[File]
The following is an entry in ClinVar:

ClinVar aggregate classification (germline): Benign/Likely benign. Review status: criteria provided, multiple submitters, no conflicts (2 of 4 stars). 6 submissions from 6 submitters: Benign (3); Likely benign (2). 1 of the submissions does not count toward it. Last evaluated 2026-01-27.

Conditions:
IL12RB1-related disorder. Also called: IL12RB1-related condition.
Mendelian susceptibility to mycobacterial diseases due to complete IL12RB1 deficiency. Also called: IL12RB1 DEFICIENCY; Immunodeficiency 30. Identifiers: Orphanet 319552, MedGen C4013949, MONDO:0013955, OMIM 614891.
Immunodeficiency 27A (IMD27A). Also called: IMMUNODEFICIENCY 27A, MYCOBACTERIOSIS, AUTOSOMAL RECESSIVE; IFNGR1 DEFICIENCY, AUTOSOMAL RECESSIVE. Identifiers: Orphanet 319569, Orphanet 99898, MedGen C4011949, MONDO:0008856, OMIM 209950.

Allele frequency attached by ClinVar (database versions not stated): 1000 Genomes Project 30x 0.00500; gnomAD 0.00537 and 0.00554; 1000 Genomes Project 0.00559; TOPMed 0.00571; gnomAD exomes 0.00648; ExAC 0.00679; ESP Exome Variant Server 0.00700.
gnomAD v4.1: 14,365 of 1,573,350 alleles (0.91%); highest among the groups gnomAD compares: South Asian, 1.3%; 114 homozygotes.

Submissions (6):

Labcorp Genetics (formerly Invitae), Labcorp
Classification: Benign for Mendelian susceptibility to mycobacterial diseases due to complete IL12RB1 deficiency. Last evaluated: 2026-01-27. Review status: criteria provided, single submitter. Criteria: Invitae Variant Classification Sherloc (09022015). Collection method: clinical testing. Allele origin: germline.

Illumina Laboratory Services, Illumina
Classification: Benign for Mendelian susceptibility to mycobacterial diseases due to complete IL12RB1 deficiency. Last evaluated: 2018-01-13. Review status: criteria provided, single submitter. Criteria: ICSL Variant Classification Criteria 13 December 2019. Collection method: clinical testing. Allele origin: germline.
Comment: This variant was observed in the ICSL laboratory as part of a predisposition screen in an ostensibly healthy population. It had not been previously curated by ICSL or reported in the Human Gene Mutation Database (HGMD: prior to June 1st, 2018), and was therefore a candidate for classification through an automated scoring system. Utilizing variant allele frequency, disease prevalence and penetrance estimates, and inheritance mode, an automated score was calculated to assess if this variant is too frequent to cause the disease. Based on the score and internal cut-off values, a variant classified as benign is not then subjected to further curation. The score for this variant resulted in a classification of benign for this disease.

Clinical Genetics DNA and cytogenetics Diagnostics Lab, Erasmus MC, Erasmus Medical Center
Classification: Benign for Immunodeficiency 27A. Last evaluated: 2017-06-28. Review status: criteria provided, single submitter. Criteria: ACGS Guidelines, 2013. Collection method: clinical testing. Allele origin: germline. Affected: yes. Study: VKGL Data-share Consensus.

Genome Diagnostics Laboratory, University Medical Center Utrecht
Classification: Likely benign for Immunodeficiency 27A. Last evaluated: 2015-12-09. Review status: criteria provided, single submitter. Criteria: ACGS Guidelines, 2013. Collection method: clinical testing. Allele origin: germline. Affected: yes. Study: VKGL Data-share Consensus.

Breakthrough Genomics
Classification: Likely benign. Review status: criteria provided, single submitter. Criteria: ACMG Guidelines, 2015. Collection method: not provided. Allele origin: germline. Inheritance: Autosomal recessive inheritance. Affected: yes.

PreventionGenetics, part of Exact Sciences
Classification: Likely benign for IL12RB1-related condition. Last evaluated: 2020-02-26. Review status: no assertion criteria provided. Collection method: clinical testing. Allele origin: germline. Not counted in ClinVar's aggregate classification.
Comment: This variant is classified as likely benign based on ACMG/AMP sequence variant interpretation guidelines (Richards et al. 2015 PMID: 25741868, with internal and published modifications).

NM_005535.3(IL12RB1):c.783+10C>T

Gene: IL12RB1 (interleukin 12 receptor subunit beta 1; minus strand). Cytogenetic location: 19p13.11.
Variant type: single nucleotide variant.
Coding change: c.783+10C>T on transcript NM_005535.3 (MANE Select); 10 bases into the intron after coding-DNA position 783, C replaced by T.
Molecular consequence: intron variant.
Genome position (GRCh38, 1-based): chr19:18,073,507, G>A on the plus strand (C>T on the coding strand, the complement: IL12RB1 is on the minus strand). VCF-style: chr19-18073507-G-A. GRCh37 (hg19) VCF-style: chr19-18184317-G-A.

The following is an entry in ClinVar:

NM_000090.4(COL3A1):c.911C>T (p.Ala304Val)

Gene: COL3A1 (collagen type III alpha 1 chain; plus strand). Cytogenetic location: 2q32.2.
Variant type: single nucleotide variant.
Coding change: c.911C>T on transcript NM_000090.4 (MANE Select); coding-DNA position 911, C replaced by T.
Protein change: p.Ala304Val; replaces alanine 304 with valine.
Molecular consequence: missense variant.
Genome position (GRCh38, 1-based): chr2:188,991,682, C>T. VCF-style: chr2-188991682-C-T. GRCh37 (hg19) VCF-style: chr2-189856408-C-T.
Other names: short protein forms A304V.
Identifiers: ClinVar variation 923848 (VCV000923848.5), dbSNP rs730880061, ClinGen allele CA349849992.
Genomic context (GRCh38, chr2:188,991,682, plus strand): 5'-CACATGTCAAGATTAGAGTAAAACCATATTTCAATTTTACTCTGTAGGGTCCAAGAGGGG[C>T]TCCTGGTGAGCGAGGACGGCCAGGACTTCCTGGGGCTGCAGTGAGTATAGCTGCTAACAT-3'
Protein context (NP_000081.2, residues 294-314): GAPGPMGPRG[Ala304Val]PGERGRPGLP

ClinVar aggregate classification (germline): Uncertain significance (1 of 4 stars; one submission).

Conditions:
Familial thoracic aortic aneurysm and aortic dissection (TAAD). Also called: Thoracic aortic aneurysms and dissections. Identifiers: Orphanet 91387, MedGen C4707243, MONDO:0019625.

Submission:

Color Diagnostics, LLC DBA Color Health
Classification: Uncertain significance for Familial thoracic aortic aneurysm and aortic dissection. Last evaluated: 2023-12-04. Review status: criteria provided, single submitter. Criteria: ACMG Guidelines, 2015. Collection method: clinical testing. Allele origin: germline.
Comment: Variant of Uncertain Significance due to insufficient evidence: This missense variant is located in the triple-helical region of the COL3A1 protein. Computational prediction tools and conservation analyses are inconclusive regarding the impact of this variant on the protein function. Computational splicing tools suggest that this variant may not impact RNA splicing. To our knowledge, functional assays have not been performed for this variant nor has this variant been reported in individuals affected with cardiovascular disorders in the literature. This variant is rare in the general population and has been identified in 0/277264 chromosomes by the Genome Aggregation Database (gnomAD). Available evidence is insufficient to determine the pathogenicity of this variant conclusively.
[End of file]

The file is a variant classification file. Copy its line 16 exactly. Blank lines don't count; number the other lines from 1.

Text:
Classification: Benign for Immunodeficiency 27A. Last evaluated: 2017-06-28. Review status: criteria provided, single submitter. Criteria: ACGS Guidelines, 2013. Collection method: clinical testing. Allele origin: germline. Affected: yes. Study: VKGL Data-share Consensus.